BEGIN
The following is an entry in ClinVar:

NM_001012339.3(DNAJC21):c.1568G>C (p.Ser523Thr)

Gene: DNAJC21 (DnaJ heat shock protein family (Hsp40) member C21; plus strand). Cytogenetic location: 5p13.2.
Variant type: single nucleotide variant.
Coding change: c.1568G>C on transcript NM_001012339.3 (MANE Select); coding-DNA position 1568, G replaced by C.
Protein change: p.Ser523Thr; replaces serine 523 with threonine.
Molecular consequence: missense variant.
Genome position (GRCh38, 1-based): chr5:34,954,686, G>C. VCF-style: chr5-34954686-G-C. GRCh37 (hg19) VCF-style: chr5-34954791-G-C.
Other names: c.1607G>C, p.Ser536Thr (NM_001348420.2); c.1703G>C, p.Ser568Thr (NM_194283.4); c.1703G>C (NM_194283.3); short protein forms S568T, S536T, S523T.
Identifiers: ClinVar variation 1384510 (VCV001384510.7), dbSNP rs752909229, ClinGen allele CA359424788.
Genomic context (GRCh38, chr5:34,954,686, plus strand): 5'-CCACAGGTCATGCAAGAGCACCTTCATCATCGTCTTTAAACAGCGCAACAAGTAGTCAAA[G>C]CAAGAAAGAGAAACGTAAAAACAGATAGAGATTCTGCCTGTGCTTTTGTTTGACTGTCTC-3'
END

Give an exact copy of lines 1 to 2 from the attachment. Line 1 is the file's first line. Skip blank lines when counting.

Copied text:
The following is an entry in ClinVar:

NM_001012339.3(DNAJC21):c.1568G>C (p.Ser523Thr)